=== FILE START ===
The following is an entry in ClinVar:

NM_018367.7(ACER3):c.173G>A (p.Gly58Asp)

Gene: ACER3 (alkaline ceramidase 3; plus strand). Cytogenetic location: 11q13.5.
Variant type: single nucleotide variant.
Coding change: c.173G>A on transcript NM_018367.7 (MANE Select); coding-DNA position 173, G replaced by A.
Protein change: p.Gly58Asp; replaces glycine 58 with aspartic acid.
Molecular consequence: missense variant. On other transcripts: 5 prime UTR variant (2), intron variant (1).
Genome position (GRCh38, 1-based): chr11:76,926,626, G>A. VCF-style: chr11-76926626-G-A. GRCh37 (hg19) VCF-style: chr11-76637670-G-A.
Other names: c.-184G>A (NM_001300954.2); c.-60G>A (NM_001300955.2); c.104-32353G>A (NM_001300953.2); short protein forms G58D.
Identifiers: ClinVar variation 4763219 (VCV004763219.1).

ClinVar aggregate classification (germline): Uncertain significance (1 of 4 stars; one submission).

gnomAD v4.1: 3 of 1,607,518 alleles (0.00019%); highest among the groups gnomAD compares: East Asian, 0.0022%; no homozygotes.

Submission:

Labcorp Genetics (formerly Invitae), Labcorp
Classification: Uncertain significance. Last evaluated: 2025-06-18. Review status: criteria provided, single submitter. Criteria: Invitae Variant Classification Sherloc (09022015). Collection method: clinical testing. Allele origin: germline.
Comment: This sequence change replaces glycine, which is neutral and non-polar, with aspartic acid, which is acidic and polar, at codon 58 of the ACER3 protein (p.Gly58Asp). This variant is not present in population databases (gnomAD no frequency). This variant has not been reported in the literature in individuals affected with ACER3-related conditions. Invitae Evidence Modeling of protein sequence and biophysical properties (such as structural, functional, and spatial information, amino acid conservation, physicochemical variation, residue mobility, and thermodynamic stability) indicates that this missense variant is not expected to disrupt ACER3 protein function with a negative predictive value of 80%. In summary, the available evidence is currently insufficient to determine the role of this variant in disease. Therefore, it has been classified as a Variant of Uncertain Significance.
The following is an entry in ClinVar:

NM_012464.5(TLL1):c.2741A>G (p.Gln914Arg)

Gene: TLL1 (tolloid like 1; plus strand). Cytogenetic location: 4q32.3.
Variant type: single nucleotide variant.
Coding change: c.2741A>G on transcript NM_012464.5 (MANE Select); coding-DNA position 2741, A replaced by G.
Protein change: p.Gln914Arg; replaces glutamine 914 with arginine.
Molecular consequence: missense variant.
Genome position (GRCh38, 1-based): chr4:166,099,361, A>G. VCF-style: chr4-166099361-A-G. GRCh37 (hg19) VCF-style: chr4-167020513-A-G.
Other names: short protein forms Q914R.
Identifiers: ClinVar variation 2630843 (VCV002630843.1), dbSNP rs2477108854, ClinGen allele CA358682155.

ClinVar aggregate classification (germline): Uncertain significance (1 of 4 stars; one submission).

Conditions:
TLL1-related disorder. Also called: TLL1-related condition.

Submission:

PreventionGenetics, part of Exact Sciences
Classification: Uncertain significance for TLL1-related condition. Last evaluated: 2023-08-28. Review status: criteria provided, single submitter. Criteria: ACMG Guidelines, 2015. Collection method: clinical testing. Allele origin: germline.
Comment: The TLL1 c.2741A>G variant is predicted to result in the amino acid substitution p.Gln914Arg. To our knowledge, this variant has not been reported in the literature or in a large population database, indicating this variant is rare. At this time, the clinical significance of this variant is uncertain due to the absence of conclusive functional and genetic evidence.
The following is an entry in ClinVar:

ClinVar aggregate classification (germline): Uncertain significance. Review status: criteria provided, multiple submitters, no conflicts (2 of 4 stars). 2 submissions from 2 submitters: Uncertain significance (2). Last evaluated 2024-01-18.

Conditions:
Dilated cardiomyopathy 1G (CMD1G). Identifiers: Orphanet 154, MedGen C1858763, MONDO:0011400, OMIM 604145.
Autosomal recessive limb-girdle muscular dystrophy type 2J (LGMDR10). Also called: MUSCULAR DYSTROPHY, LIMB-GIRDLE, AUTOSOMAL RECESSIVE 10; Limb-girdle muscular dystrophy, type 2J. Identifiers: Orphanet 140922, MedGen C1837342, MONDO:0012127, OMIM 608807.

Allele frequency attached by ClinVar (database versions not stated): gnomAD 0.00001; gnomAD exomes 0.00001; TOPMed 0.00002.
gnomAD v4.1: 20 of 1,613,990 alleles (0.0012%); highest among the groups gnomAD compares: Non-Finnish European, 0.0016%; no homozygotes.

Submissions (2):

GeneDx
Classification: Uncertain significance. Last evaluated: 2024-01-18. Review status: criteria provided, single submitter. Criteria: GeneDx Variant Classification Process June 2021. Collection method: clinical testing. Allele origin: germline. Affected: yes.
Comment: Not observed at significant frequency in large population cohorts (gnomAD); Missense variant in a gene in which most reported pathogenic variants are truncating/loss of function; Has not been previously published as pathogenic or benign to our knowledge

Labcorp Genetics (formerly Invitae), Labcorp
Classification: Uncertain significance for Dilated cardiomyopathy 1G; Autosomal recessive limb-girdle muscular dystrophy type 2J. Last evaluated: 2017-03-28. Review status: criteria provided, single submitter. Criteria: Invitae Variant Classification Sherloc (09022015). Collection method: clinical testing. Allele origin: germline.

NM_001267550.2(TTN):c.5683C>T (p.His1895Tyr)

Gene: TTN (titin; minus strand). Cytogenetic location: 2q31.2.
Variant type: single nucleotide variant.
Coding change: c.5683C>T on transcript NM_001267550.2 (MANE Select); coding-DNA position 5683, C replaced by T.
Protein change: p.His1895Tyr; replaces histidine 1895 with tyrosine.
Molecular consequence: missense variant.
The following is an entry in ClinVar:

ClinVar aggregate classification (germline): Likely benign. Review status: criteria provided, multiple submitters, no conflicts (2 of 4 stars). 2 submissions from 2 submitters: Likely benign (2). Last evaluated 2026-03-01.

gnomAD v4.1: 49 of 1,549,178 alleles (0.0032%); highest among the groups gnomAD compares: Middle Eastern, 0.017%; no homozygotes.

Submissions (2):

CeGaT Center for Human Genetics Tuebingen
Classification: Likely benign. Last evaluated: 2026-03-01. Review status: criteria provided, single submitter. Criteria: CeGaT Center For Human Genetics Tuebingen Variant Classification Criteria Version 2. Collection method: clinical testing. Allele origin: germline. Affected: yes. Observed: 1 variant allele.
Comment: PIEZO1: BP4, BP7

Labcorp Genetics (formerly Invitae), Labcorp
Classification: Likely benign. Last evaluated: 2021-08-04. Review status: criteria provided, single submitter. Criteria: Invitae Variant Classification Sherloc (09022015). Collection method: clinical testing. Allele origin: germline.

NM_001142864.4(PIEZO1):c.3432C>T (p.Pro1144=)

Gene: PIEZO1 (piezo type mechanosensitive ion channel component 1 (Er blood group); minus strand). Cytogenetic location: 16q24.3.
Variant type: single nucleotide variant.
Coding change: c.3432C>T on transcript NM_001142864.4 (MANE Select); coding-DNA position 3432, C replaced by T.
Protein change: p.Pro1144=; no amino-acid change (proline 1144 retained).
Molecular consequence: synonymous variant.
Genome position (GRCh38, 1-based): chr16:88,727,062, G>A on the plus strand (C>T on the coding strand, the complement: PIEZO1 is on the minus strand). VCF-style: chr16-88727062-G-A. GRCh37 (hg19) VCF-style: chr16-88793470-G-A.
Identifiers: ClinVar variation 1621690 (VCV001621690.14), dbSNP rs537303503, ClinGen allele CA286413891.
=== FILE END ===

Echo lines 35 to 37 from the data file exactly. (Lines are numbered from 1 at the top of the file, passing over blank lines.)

ClinVar aggregate classification (germline): Uncertain significance. Review status: criteria provided, multiple submitters, no conflicts (2 of 4 stars). 2 submissions from 2 submitters: Uncertain significance (2). Last evaluated 2024-01-18.

Conditions:
Dilated cardiomyopathy 1G (CMD1G). Identifiers: Orphanet 154, MedGen C1858763, MONDO:0011400, OMIM 604145.